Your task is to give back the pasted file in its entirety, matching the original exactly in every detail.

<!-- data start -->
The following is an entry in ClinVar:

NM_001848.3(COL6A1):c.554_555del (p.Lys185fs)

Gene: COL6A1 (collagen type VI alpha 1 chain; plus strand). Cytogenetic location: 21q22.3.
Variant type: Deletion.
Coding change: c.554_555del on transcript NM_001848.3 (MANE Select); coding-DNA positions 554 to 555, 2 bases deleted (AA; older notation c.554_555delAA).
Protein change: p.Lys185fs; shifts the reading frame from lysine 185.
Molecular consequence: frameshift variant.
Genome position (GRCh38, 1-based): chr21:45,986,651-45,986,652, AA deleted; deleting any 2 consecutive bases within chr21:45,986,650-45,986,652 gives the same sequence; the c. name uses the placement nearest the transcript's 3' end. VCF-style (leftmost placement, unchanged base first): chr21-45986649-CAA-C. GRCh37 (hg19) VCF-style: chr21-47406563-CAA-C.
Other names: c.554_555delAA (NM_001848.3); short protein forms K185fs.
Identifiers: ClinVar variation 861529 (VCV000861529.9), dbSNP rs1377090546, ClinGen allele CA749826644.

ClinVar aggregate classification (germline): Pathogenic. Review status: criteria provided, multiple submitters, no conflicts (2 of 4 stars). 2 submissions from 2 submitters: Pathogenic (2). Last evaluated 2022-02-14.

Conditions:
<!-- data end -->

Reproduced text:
The following is an entry in ClinVar:

NM_001848.3(COL6A1):c.554_555del (p.Lys185fs)

Gene: COL6A1 (collagen type VI alpha 1 chain; plus strand). Cytogenetic location: 21q22.3.
Variant type: Deletion.
Coding change: c.554_555del on transcript NM_001848.3 (MANE Select); coding-DNA positions 554 to 555, 2 bases deleted (AA; older notation c.554_555delAA).
Protein change: p.Lys185fs; shifts the reading frame from lysine 185.
Molecular consequence: frameshift variant.
Genome position (GRCh38, 1-based): chr21:45,986,651-45,986,652, AA deleted; deleting any 2 consecutive bases within chr21:45,986,650-45,986,652 gives the same sequence; the c. name uses the placement nearest the transcript's 3' end. VCF-style (leftmost placement, unchanged base first): chr21-45986649-CAA-C. GRCh37 (hg19) VCF-style: chr21-47406563-CAA-C.
Other names: c.554_555delAA (NM_001848.3); short protein forms K185fs.
Identifiers: ClinVar variation 861529 (VCV000861529.9), dbSNP rs1377090546, ClinGen allele CA749826644.

ClinVar aggregate classification (germline): Pathogenic. Review status: criteria provided, multiple submitters, no conflicts (2 of 4 stars). 2 submissions from 2 submitters: Pathogenic (2). Last evaluated 2022-02-14.

Conditions: